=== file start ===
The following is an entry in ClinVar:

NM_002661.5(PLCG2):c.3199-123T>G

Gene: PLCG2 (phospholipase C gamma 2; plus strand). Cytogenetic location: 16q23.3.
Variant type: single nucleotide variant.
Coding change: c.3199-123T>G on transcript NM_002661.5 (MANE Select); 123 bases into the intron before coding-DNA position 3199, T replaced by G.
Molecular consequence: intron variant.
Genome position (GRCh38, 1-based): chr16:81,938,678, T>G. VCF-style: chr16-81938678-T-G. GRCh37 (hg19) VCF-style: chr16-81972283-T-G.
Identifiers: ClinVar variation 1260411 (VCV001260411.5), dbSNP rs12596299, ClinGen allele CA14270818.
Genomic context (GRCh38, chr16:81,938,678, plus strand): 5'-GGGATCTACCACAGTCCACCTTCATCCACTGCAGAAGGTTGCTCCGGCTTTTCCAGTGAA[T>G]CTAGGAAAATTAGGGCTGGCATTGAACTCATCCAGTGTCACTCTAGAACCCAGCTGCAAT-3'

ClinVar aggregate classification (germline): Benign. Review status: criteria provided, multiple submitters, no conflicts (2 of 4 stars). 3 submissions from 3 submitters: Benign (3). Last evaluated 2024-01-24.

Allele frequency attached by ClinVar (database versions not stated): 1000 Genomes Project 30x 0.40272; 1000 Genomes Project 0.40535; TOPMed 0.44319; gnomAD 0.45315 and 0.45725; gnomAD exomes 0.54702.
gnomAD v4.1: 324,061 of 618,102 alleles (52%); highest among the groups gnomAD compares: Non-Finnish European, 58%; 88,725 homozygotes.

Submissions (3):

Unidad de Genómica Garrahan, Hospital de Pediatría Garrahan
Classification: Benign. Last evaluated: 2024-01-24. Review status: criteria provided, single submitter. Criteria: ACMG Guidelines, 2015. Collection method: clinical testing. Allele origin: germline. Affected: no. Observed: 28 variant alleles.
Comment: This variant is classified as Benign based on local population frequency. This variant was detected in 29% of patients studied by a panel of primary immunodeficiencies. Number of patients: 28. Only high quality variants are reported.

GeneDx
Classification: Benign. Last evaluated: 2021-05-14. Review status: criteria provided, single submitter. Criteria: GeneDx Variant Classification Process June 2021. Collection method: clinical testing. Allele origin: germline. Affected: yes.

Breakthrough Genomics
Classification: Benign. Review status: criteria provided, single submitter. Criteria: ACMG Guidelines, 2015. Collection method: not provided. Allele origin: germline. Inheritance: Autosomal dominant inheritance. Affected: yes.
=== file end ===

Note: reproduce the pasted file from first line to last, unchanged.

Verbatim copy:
The following is an entry in ClinVar:

NM_002661.5(PLCG2):c.3199-123T>G

Gene: PLCG2 (phospholipase C gamma 2; plus strand). Cytogenetic location: 16q23.3.
Variant type: single nucleotide variant.
Coding change: c.3199-123T>G on transcript NM_002661.5 (MANE Select); 123 bases into the intron before coding-DNA position 3199, T replaced by G.
Molecular consequence: intron variant.
Genome position (GRCh38, 1-based): chr16:81,938,678, T>G. VCF-style: chr16-81938678-T-G. GRCh37 (hg19) VCF-style: chr16-81972283-T-G.
Identifiers: ClinVar variation 1260411 (VCV001260411.5), dbSNP rs12596299, ClinGen allele CA14270818.
Genomic context (GRCh38, chr16:81,938,678, plus strand): 5'-GGGATCTACCACAGTCCACCTTCATCCACTGCAGAAGGTTGCTCCGGCTTTTCCAGTGAA[T>G]CTAGGAAAATTAGGGCTGGCATTGAACTCATCCAGTGTCACTCTAGAACCCAGCTGCAAT-3'

ClinVar aggregate classification (germline): Benign. Review status: criteria provided, multiple submitters, no conflicts (2 of 4 stars). 3 submissions from 3 submitters: Benign (3). Last evaluated 2024-01-24.

Allele frequency attached by ClinVar (database versions not stated): 1000 Genomes Project 30x 0.40272; 1000 Genomes Project 0.40535; TOPMed 0.44319; gnomAD 0.45315 and 0.45725; gnomAD exomes 0.54702.
gnomAD v4.1: 324,061 of 618,102 alleles (52%); highest among the groups gnomAD compares: Non-Finnish European, 58%; 88,725 homozygotes.

Submissions (3):

Unidad de Genómica Garrahan, Hospital de Pediatría Garrahan
Classification: Benign. Last evaluated: 2024-01-24. Review status: criteria provided, single submitter. Criteria: ACMG Guidelines, 2015. Collection method: clinical testing. Allele origin: germline. Affected: no. Observed: 28 variant alleles.
Comment: This variant is classified as Benign based on local population frequency. This variant was detected in 29% of patients studied by a panel of primary immunodeficiencies. Number of patients: 28. Only high quality variants are reported.

GeneDx
Classification: Benign. Last evaluated: 2021-05-14. Review status: criteria provided, single submitter. Criteria: GeneDx Variant Classification Process June 2021. Collection method: clinical testing. Allele origin: germline. Affected: yes.

Breakthrough Genomics
Classification: Benign. Review status: criteria provided, single submitter. Criteria: ACMG Guidelines, 2015. Collection method: not provided. Allele origin: germline. Inheritance: Autosomal dominant inheritance. Affected: yes.